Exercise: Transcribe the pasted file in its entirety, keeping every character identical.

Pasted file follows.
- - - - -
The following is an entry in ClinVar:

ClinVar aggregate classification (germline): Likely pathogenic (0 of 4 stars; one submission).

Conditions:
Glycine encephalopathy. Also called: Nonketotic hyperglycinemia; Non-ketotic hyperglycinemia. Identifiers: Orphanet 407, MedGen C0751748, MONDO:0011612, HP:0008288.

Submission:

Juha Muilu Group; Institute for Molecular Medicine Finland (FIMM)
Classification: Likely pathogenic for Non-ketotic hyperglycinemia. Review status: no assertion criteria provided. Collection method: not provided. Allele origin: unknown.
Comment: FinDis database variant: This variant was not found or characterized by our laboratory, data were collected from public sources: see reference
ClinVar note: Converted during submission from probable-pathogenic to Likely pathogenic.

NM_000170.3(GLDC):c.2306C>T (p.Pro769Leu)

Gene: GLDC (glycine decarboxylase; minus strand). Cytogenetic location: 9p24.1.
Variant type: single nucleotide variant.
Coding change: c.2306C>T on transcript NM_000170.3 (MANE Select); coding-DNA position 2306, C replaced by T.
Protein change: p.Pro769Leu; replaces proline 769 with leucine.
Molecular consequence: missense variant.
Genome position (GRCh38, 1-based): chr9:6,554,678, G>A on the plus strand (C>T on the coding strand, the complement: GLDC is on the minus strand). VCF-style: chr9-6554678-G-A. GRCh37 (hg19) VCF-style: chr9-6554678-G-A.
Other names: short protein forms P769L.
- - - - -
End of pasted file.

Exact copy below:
The following is an entry in ClinVar:

ClinVar aggregate classification (germline): Likely pathogenic (0 of 4 stars; one submission).

Conditions:
Glycine encephalopathy. Also called: Nonketotic hyperglycinemia; Non-ketotic hyperglycinemia. Identifiers: Orphanet 407, MedGen C0751748, MONDO:0011612, HP:0008288.

Submission:

Juha Muilu Group; Institute for Molecular Medicine Finland (FIMM)
Classification: Likely pathogenic for Non-ketotic hyperglycinemia. Review status: no assertion criteria provided. Collection method: not provided. Allele origin: unknown.
Comment: FinDis database variant: This variant was not found or characterized by our laboratory, data were collected from public sources: see reference
ClinVar note: Converted during submission from probable-pathogenic to Likely pathogenic.

NM_000170.3(GLDC):c.2306C>T (p.Pro769Leu)

Gene: GLDC (glycine decarboxylase; minus strand). Cytogenetic location: 9p24.1.
Variant type: single nucleotide variant.
Coding change: c.2306C>T on transcript NM_000170.3 (MANE Select); coding-DNA position 2306, C replaced by T.
Protein change: p.Pro769Leu; replaces proline 769 with leucine.
Molecular consequence: missense variant.
Genome position (GRCh38, 1-based): chr9:6,554,678, G>A on the plus strand (C>T on the coding strand, the complement: GLDC is on the minus strand). VCF-style: chr9-6554678-G-A. GRCh37 (hg19) VCF-style: chr9-6554678-G-A.
Other names: short protein forms P769L.